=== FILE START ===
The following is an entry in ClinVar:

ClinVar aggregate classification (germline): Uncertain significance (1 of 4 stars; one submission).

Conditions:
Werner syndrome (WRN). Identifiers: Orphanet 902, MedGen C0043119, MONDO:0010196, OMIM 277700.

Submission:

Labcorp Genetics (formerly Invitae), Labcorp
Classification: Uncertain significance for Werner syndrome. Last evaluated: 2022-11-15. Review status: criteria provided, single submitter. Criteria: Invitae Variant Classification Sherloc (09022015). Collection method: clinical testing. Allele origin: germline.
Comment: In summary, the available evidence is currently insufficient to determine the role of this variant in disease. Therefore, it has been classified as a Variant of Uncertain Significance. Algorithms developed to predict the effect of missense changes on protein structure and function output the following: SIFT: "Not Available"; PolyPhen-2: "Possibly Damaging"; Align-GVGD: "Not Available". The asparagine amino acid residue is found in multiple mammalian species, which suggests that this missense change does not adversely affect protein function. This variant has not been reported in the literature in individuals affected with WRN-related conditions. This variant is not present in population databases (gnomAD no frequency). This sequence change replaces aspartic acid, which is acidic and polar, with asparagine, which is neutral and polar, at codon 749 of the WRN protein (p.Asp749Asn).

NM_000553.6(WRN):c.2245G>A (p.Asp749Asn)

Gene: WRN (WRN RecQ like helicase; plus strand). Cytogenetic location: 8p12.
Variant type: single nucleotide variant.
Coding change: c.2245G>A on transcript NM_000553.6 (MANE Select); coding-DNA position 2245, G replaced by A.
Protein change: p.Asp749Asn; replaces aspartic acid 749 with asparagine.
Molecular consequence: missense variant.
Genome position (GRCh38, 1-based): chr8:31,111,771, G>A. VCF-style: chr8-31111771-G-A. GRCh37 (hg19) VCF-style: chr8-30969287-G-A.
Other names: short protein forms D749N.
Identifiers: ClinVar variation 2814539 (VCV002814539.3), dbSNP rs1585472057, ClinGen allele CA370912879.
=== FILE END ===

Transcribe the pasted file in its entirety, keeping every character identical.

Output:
The following is an entry in ClinVar:

ClinVar aggregate classification (germline): Uncertain significance (1 of 4 stars; one submission).

Conditions:
Werner syndrome (WRN). Identifiers: Orphanet 902, MedGen C0043119, MONDO:0010196, OMIM 277700.

Submission:

Labcorp Genetics (formerly Invitae), Labcorp
Classification: Uncertain significance for Werner syndrome. Last evaluated: 2022-11-15. Review status: criteria provided, single submitter. Criteria: Invitae Variant Classification Sherloc (09022015). Collection method: clinical testing. Allele origin: germline.
Comment: In summary, the available evidence is currently insufficient to determine the role of this variant in disease. Therefore, it has been classified as a Variant of Uncertain Significance. Algorithms developed to predict the effect of missense changes on protein structure and function output the following: SIFT: "Not Available"; PolyPhen-2: "Possibly Damaging"; Align-GVGD: "Not Available". The asparagine amino acid residue is found in multiple mammalian species, which suggests that this missense change does not adversely affect protein function. This variant has not been reported in the literature in individuals affected with WRN-related conditions. This variant is not present in population databases (gnomAD no frequency). This sequence change replaces aspartic acid, which is acidic and polar, with asparagine, which is neutral and polar, at codon 749 of the WRN protein (p.Asp749Asn).

NM_000553.6(WRN):c.2245G>A (p.Asp749Asn)

Gene: WRN (WRN RecQ like helicase; plus strand). Cytogenetic location: 8p12.
Variant type: single nucleotide variant.
Coding change: c.2245G>A on transcript NM_000553.6 (MANE Select); coding-DNA position 2245, G replaced by A.
Protein change: p.Asp749Asn; replaces aspartic acid 749 with asparagine.
Molecular consequence: missense variant.
Genome position (GRCh38, 1-based): chr8:31,111,771, G>A. VCF-style: chr8-31111771-G-A. GRCh37 (hg19) VCF-style: chr8-30969287-G-A.
Other names: short protein forms D749N.
Identifiers: ClinVar variation 2814539 (VCV002814539.3), dbSNP rs1585472057, ClinGen allele CA370912879.